First Thoughts on 'Grimm'


As another follow-up to my previous article on the new shows of Fall 2011, I’ve decided to catch up on NBC’s new cop procedural/ode to fairy tales, Grimm. Back in May, I decided that Grimm’s premise might cause it some problems if its main character Nick Burkhardt had to chase down a new supernatural creature each week.

Two episodes in, and I can’t say my worries about Grimm have disappeared, but I’m impressed with the show as a whole. The writers behind Grimm have made a few important choices which could mean the show will stick around.

First, a primer for those unfamiliar with the series. Grimm airs on NBC on Fridays (9/8C),  and follows Nick Burkhardt (David Giuntoli), a homicide detective working in Portland, Oregon. Burkhardt is informed by his aunt Marie that he is a Grimm, a member of an ancient line of monster hunters who have the ability to see creatures hiding as humans. Armed with this knowledge, Burkhardt begins to notice that many of the crimes he encounters in the Portland area are tied to people who aren’t actually human.

There’s nothing too groundbreaking about the idea, because as followers of Professionally Incoherent may know, the “cop show with a gimmick” structure is something we’re all familiar with. It wasn’t enough to turn me off the show, though, probably because I’ve never regularly watched series like Buffy the Vampire Slayer, Angel, True Blood or Supernatural before. I’m a newcomer to the genre, and maybe that’s the kind of audience NBC is aiming for.

That’s why I’m anticipating a lukewarm reception from established fans of the supernatural-horror TV genre. Grimm is packaged as a cop show, perhaps to better capture that untapped audience, and so it may not fully embrace its monster-hunting premise or have the bite of Buffy or Supernatural.

Enough with the speculation, though; what did Grimm do right? I liked the references to German folklore, especially the official names of the monsters: werewolves are “Blutbaden” and the man-bears in Episode 2 are “Jagerbars”. It shows the writers have done some research, and are at least nominally interested in bringing a deeper mythology to the show.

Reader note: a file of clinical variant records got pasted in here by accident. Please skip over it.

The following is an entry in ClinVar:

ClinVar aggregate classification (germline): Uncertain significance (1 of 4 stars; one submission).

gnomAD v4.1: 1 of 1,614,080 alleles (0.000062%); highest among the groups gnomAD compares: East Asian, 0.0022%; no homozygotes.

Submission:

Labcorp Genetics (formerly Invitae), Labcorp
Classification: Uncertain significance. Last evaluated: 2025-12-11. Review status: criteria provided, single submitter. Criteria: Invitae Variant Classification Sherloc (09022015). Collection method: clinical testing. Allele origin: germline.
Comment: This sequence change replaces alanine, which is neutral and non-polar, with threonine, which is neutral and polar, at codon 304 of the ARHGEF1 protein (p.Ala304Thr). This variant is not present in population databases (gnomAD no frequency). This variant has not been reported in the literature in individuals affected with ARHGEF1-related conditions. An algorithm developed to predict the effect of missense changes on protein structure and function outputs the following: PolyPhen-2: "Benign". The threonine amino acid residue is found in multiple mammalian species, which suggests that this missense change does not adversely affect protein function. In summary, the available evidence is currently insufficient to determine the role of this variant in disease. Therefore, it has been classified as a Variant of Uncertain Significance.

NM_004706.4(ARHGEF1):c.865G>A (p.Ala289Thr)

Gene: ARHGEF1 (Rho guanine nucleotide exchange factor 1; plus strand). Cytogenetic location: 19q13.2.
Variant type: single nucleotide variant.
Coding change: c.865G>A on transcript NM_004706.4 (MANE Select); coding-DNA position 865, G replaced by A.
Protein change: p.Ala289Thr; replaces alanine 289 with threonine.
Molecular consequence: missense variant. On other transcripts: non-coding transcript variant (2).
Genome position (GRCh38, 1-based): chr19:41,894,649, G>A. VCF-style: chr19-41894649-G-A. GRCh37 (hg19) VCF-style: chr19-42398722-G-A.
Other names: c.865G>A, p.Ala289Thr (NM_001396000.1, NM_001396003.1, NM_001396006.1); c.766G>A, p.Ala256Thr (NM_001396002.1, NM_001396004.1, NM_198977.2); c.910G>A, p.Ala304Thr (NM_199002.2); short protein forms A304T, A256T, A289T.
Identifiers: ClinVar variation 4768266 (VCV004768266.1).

I can only assume it was director Mark Buckland who decided that the trailer containing Aunt Marie’s monster hunting gear should be a “silver bullet” Airstream. It’s a visual touch that’s a nice reward for observant viewers. It will be interesting to find out what other monster-repellent attributes the trailer has.

I appreciated that the series is set in Portland. Granted, it makes sense from a technical standpoint that Grimm be based in a city with huge, spooky forests all about.  It’s just that we see too many TV shows and movies (especially police-themed ones) that take place in New York or Los Angeles, so a program set in the American Northwest is refreshing.

David Giuntoli is likable in the lead role. At the moment, he’s a stock “Mr. Perfection” -  I hope the writers can introduce some interesting internal conflict, beyond his struggle to understand the life of a Grimm. Meanwhile, Giuntoli’s back-and-forth with Russell Hornsby, who plays Burkhardt’s partner Hank Griffin, felt genuine. I wonder how long it will take to bring Griffin into the supernatural side of things – will he and Burkhardt eventually fight monsters side-by-side?

There’s nothing remarkable yet about Burkhardt’s girlfriend Juliette (Bitsie Tulloch). Ideally, she’ll get to do more than just sit at home and fill the typical girlfriend role. The best character so far is definitely Eddie Monroe (Silas Weir Mitchell), the reformed Blutbad who provides some fun outside commentary on the events of the show. Mitchell has been a go-to character actor for a while, so I’m curious how he’ll handle a recurring role like Monroe.

I think the main issue that needs addressing with Grimm is the way the writers are choosing antagonists for each episode. Going into the series, I hoped that the suspect in each installment wouldn’t be a monster – that some stories would have Burkhardt chasing down regular humans, perhaps with the help of his new Blutbad buddy Monroe.

I’m worried that if every installment of Grimm focuses on another monster, the show will fall into a formula. An episode will open with the discovery of a crime. Then Burkhardt has an encounter with the creature, later pumps Monroe for insider info and eventually returns everything to the status quo by defeating/killing the threat. It’s the classic “villain of the week” syndrome that would only make Grimm as good as run-of-the-mill episodes from past genre shows like Buffy. (EDIT: Commenter Nikki B. tells me Supernatural is a better comparison here, as Buffy stuck to formula early on)

If Grimm does stay on this course, there is still an opportunity for the show to shine. Remember, Grimm is tying itself to the original collected tales by the German academics Jacob and Wilhelm Grimm. I’d suggest Grimm’s writers dig through the original Children’s and Household Tales (Grimms’ Fairy Tales) for the more obscure stories, for characters and scenarios that aren’t immediately familiar.

Enough of Little Red Riding Hood and Goldilocks; let’s see episodes devoted to stories like The Seven Ravens or The White Snake. It would be cool to have a show that didn’t rely on the same tales we’ve all heard before.

As it is, Grimm is solid entertainment, especially for those who aren’t already watching Supernatural or who have been missing David Greenwalt's and Jim Kouf’s writing on Buffy. Now to see what Grimm can do with the rich folktale material behind its name.


Have you been watching Grimm? What do you think? Does it have potential? Or is it a lame Buffy wannabe? Join the conversation in the comments section. If you liked this article, click the link below to check out the archive of my TV commentary!

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